Fuel Debris Within TEPCO’s Reach

Eight full years have passed since the March 11, 2011, Great East Japan Earthquake triggered massive tsunami leading to multiple meltdowns at the Fukushima Daiichi Nuclear Power Station.

Inside the containment vessel of Fukushima Daiichi’s Unit 2 reactor, water drips constantly like rain, and every interior surface has been coated with an accumulation of reddish-brown matter. This is thought to be debris that melted and fell from the core’s fuel rods at the time of the nuclear accident, and has since resolidified.

Fuel debris inside Fukushima Daiichi’s Unit 2 reactor.
Some of the sediment believed to be debris from the fuel rods and their cladding.

In February, TEPCO, the Tokyo Electric Power Company, conducted an investigation of the sediment, thought to be fuel debris. The operator has confirmed that the material can be grasped and lifted, given the appropriate equipment.

Physical Investigation is a Major Step Forward

Nakahara Takayuki, a Toshiba Energy Systems and Solutions Corporation engineer who helped lead the latest investigation, spoke about the tension that ran through the team when the time came to breach the containment vessel and check its interior. Nakahara has been involved in all of the internal investigations conducted in Units 2 and 3 since the disaster. He believes that each of the surveys has produced results, but considers this latest physical investigation to be a significant advancement.

Nakahara: “There’s still a lot of tension when we go into the containment vessel for our investigations.”

Nakahara views the latest operation as an important milestone. “We’ve finally reached this stage after trials and errors over roughly seven years since our first investigation. Everyone on site cheered when we first made physical contact with the debris—it was a moment of intense emotion.”

Debris Removal to Start in 2021

TEPCO plans to begin removal of fuel debris in 2021, and will conduct removal procedure tests from this April.

Ōyama Katsuyoshi of the Fukushima Daiichi Decontamination and Decommissioning Engineering Company says: “This time, our operation only reached just inside the containment vessel, but in the next stage, we’ll get samples from a wider area—the entire pedestal supporting the fuel-rod structure, including the middle and the far side.”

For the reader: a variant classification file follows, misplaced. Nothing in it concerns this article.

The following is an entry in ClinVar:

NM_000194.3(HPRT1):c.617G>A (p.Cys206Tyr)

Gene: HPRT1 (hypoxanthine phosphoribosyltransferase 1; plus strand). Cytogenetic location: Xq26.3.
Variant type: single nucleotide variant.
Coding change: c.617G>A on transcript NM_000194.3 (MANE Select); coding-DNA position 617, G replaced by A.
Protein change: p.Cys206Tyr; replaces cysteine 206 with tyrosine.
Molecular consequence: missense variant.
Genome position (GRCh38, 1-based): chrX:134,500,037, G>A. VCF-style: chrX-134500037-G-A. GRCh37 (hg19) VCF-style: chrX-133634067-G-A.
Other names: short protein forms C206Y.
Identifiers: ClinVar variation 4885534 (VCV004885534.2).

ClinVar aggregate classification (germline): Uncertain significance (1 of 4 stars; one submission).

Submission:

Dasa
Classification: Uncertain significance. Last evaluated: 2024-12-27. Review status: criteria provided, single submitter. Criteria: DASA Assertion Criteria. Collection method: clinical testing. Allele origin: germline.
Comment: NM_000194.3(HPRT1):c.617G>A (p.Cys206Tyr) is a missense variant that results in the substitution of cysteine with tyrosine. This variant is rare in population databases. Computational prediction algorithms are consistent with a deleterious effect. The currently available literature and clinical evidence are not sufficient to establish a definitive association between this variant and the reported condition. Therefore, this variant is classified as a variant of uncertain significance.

The line entering the structure from the left shows where the investigation took place. The gray pedestal at center supports the fuel-rod structure; sediment believed to be fuel debris lies at its base.

Removal of Spent Fuel Further Delayed

Removal of the spent fuel from Unit 3 is controlled remotely from a room located approximately 400 meters away. Equipment problems have caused delays in the process, though. Ōyama says that systems are now in place to exchange components if the cause of these problems can be determined, and operations are finally on track to begin in April, four years behind the initial schedule.

Spent fuel removal is controlled remotely.

Reactor decommissioning is expected to take 30 to 40 years in all. Now that certain tasks have fallen behind the initial schedule, there are some moves to speed up the decommissioning, although ensuring safety remains the paramount concern.

(Originally published in Japanese on FNN’s Prime Online on March 12, 2019. Translated and edited by Nippon.com.)

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